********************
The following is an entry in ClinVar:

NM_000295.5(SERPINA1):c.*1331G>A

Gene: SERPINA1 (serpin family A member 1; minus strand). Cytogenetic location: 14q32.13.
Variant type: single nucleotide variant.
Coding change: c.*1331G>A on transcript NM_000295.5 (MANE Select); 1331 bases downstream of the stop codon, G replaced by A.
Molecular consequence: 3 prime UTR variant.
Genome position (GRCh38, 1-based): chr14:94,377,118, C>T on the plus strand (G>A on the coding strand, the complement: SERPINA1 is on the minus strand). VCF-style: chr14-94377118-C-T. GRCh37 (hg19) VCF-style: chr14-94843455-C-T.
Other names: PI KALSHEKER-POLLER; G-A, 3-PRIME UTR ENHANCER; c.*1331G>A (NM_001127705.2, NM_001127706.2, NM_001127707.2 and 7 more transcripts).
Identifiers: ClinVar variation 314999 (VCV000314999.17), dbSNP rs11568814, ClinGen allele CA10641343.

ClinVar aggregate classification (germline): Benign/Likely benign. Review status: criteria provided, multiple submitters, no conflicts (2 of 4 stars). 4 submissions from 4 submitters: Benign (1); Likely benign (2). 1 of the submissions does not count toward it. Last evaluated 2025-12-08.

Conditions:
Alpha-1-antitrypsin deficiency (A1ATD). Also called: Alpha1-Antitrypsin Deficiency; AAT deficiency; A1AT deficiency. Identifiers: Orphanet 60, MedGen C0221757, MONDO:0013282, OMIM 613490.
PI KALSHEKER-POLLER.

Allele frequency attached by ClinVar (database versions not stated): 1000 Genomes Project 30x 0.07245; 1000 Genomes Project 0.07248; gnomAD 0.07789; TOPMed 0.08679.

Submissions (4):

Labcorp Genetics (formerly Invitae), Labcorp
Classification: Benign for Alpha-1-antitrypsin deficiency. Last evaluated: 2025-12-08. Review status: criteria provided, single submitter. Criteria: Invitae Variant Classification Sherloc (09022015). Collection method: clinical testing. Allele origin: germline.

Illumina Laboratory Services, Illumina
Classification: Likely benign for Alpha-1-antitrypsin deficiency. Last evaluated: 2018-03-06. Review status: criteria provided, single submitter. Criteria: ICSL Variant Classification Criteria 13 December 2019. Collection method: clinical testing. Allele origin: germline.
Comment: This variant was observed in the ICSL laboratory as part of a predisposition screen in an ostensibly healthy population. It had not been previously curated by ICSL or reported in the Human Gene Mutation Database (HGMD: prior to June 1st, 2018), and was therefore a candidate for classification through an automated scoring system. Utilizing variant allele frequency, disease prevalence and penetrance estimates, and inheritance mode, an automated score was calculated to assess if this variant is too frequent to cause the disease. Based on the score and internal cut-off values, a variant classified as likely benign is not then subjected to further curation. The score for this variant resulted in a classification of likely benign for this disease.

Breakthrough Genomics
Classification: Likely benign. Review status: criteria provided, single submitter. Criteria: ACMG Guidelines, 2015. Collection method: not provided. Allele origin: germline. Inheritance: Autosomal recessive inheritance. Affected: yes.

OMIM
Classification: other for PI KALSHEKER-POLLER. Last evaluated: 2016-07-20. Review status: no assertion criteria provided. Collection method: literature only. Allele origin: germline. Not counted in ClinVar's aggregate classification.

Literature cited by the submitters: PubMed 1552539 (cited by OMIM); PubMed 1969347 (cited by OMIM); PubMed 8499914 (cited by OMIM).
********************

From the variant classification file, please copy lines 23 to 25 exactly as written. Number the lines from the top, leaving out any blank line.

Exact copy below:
OMIM
Classification: other for PI KALSHEKER-POLLER. Last evaluated: 2016-07-20. Review status: no assertion criteria provided. Collection method: literature only. Allele origin: germline. Not counted in ClinVar's aggregate classification.

Literature cited by the submitters: PubMed 1552539 (cited by OMIM); PubMed 1969347 (cited by OMIM); PubMed 8499914 (cited by OMIM).